Last year, the Vikings needed a win at home against the Washington Redskins to ensure a wild card berth in the playoffs. The lost 32-21 and closed the season out with a 22-19 overtime loss at Denver in a game that turned out to have no bearing on their playoff hopes.
This year, the Vikings can clinch the NFC North title with a win in either of their final two games or with a loss by Chicago in either of their next two games.
"I don't think anybody is really thinking about last year," said linebacker Ben Leber. "It's certainly on people's radar as far as not having a letdown and understanding the magnitude of this game. We just want to go out and play relaxed and have fun and let our talents take over, not try to do anything extra special, just do the little things right."
The Vikings' final three games of the 2008 regular season provide a good gauge of where this team is as they move closer to a playoff berth. They beat the Cardinals last week in Arizona, 35-14. The Cardinals had already clinched a playoff berth by winning the NFC West.
This week, the Vikings host the Atlanta Falcons, who, like the Vikings, are 9-5 and hoping to win their division. Next week, it's the New York Giants coming to the Metrodome, and the Giants have already clinched the NFC East.
So just how big is this final three-game stretch to the psyche of the Vikings players?
"You obviously want to go into the playoffs on a high note and with a lot of momentum. If we can come out and play these playoff-caliber teams and if we come out with these next two wins, that would be tremendous for our confidence," Leber said. "That would be tremendous for this team and just a great barometer of where we're at as a whole, complete football team."
Wide receiver Bernard Berrian turned the question around with a wry smile.
"It's kind of a measuring stick … for them – they get to measure themselves against a good team like the Vikings," he said. "No, it's a measuring stick. It lets you know where you're at, especially going into the playoffs is even better."
The Vikings started the season 1-3 but never stopped believing they could claw their way back into contention. Leber admitted it would help the players' confidence if they can end the season with three wins against playoff-caliber teams.
"Yeah, I definitely think so. You look at Arizona – I don't know what's going to happen with them – but if they go on a little bit of a skid here and they get in the playoffs, they might not have the same type of confidence and umph that they've had the previous few games. I'd always love to have momentum on our side."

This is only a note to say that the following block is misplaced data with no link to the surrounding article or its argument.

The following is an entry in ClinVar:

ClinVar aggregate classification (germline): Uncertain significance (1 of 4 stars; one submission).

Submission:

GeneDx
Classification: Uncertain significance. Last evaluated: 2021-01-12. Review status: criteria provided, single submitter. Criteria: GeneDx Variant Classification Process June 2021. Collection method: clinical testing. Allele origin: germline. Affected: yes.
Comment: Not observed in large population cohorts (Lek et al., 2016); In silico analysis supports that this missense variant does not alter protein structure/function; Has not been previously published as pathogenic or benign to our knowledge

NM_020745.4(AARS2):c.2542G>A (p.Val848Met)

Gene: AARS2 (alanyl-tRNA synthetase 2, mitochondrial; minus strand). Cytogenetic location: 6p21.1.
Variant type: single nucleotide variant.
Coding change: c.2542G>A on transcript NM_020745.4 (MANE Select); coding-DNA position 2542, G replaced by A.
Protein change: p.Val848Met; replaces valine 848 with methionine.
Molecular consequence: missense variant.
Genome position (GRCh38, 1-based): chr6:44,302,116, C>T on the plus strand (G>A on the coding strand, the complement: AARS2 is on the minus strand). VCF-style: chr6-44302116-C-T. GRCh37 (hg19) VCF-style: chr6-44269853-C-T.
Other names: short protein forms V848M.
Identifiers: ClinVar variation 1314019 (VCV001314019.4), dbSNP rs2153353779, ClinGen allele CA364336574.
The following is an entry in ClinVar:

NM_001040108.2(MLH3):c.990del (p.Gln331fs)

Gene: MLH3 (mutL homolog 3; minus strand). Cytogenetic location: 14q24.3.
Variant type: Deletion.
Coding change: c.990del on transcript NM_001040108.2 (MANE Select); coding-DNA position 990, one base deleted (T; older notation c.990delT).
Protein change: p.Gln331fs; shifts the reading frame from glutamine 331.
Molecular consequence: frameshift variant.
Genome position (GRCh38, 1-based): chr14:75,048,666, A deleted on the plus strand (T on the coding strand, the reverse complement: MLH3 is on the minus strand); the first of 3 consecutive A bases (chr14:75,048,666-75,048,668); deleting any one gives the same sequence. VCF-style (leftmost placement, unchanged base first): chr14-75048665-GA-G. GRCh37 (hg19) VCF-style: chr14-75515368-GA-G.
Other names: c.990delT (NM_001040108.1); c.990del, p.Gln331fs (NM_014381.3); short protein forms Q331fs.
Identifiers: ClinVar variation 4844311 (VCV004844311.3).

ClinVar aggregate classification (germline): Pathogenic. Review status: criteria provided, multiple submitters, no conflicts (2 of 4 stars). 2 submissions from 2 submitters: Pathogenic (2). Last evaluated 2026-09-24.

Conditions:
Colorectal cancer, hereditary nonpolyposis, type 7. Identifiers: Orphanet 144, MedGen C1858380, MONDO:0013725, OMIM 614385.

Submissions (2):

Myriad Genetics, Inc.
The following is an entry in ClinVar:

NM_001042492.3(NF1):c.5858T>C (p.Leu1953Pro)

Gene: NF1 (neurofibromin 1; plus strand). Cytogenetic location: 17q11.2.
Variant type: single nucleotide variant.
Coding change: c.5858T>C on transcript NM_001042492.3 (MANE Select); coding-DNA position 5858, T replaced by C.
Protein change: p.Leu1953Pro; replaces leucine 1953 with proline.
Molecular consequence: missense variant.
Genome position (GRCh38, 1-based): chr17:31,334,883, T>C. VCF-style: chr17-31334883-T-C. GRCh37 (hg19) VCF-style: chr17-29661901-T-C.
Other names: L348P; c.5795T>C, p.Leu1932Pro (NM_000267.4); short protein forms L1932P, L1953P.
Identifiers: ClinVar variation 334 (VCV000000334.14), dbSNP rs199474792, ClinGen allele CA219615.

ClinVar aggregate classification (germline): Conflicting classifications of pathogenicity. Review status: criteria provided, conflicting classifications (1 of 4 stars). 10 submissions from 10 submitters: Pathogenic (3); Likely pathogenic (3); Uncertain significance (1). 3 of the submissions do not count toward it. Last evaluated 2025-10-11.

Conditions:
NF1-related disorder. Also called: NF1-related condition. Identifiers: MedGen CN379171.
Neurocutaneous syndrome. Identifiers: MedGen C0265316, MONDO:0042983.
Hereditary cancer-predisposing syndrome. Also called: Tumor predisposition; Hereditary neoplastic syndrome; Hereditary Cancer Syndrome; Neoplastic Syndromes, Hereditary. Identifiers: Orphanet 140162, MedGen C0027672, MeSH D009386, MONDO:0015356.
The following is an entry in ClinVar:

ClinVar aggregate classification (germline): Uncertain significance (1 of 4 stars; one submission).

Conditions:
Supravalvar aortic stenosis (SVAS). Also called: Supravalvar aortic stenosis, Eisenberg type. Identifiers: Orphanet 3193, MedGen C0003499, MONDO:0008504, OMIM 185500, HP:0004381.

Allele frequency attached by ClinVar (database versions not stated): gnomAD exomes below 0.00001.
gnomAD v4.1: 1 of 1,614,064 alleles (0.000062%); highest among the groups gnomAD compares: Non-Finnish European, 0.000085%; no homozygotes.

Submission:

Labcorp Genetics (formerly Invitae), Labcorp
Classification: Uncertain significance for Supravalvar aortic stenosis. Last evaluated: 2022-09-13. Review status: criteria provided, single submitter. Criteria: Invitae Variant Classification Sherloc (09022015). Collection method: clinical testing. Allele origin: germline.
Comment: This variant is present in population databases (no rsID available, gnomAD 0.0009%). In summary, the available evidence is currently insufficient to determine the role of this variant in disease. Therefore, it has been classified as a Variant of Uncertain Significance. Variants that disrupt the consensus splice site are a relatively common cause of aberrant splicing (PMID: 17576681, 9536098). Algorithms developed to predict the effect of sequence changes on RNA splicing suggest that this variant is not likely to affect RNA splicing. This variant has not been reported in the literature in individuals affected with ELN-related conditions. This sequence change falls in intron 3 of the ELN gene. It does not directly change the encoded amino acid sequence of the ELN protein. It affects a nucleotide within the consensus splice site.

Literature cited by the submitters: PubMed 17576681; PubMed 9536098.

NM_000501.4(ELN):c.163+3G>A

In fact, winning the next two games in the Metrodome to close out the regular season would give the Vikings a six-game winning streak and the potential to get the No. 2 seed in the NFC. But, once again, the players are trying to stay "in the now," as head coach Brad Childress likes to say.
"It's really a week thing – we focus on who we've got this week. Just the playoffs right now are not in our focus," said cornerback Benny Sapp. "I only hear about the playoffs around here after the game, when everybody is concerned about who won. But during the week it's about Atlanta."
THE OTHER SIDE
Sapp might be trying to avoid talk of the playoffs, but he's seen the other end of the spectrum as well – playing on a Kansas City Chiefs team last year that ended the season with a 4-12 record and no hope of the playoffs in the final two months.
"It's tough just knowing there is no ending. You're just playing to be playing – still love the game, but you love the game because you're playing for something," he said. "You plan for that Super Bowl, and once you find out that's not even a question, you play for your teammates and to have a better record, but after the season that's it."
He sees a dramatically different attitude in the Vikings locker room this December than he did in the Chiefs locker room last December.
"Everybody is into it. There isn't anybody to have to pick up and say, ‘Come on, man. Come on.' You look over to the side and that person's desire is just like yours. Everybody is into it," Sapp said.
"First, you don't want to really have to anticipate playing from behind in the fourth quarter. You don't ever want that. If it happens, I think he'll be fine," receiver Bobby Wade said. "I think he runs the two-minute offense and I think he understands where the ball needs to go in certain looks. I guess the biggest question would be how me manages it – does he throw the crazy pass, does he take shots?"
"After our game, that type of reality kind of sets in – you want to know what's going on," Sapp said. "You forget about it on Monday, come in and lift weights. You might talk about it a little bit. Other than that, you just let it go."